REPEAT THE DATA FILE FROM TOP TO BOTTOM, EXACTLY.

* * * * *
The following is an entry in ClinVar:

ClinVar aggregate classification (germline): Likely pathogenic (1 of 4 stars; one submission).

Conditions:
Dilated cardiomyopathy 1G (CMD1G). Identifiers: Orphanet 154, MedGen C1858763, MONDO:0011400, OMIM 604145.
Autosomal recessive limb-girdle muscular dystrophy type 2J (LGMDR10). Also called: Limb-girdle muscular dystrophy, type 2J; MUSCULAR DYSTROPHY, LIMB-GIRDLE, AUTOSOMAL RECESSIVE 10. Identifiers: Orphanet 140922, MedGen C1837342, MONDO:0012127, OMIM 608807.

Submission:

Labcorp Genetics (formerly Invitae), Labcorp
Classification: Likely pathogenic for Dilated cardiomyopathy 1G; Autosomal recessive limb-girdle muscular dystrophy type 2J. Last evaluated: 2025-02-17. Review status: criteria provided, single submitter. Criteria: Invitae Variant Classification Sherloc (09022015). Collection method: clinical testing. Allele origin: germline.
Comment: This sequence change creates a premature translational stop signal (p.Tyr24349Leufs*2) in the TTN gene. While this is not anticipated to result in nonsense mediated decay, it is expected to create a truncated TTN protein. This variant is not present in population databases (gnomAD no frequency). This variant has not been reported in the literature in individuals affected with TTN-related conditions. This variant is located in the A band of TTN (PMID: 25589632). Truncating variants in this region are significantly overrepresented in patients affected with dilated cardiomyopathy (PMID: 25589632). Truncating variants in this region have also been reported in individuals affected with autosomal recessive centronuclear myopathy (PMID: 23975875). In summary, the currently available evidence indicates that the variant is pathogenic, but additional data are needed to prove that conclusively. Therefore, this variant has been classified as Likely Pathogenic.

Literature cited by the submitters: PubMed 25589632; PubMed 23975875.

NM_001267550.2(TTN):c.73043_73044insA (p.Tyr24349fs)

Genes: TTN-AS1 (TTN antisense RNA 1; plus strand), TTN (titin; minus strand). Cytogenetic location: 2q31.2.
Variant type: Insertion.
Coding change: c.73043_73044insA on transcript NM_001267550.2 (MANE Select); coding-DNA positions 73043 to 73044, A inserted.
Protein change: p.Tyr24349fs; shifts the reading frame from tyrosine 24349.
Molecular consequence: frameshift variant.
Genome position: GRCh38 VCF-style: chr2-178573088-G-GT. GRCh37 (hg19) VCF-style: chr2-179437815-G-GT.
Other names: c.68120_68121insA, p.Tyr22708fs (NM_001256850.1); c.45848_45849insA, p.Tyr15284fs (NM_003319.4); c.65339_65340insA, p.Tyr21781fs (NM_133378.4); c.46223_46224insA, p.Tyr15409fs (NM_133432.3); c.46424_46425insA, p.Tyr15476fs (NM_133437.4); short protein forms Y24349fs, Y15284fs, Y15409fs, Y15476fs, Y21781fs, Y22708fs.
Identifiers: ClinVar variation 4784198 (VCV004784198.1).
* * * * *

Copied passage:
The following is an entry in ClinVar:

ClinVar aggregate classification (germline): Likely pathogenic (1 of 4 stars; one submission).

Conditions:
Dilated cardiomyopathy 1G (CMD1G). Identifiers: Orphanet 154, MedGen C1858763, MONDO:0011400, OMIM 604145.
Autosomal recessive limb-girdle muscular dystrophy type 2J (LGMDR10). Also called: Limb-girdle muscular dystrophy, type 2J; MUSCULAR DYSTROPHY, LIMB-GIRDLE, AUTOSOMAL RECESSIVE 10. Identifiers: Orphanet 140922, MedGen C1837342, MONDO:0012127, OMIM 608807.

Submission:

Labcorp Genetics (formerly Invitae), Labcorp
Classification: Likely pathogenic for Dilated cardiomyopathy 1G; Autosomal recessive limb-girdle muscular dystrophy type 2J. Last evaluated: 2025-02-17. Review status: criteria provided, single submitter. Criteria: Invitae Variant Classification Sherloc (09022015). Collection method: clinical testing. Allele origin: germline.
Comment: This sequence change creates a premature translational stop signal (p.Tyr24349Leufs*2) in the TTN gene. While this is not anticipated to result in nonsense mediated decay, it is expected to create a truncated TTN protein. This variant is not present in population databases (gnomAD no frequency). This variant has not been reported in the literature in individuals affected with TTN-related conditions. This variant is located in the A band of TTN (PMID: 25589632). Truncating variants in this region are significantly overrepresented in patients affected with dilated cardiomyopathy (PMID: 25589632). Truncating variants in this region have also been reported in individuals affected with autosomal recessive centronuclear myopathy (PMID: 23975875). In summary, the currently available evidence indicates that the variant is pathogenic, but additional data are needed to prove that conclusively. Therefore, this variant has been classified as Likely Pathogenic.

Literature cited by the submitters: PubMed 25589632; PubMed 23975875.

NM_001267550.2(TTN):c.73043_73044insA (p.Tyr24349fs)

Genes: TTN-AS1 (TTN antisense RNA 1; plus strand), TTN (titin; minus strand). Cytogenetic location: 2q31.2.
Variant type: Insertion.
Coding change: c.73043_73044insA on transcript NM_001267550.2 (MANE Select); coding-DNA positions 73043 to 73044, A inserted.
Protein change: p.Tyr24349fs; shifts the reading frame from tyrosine 24349.
Molecular consequence: frameshift variant.
Genome position: GRCh38 VCF-style: chr2-178573088-G-GT. GRCh37 (hg19) VCF-style: chr2-179437815-G-GT.
Other names: c.68120_68121insA, p.Tyr22708fs (NM_001256850.1); c.45848_45849insA, p.Tyr15284fs (NM_003319.4); c.65339_65340insA, p.Tyr21781fs (NM_133378.4); c.46223_46224insA, p.Tyr15409fs (NM_133432.3); c.46424_46425insA, p.Tyr15476fs (NM_133437.4); short protein forms Y24349fs, Y15284fs, Y15409fs, Y15476fs, Y21781fs, Y22708fs.
Identifiers: ClinVar variation 4784198 (VCV004784198.1).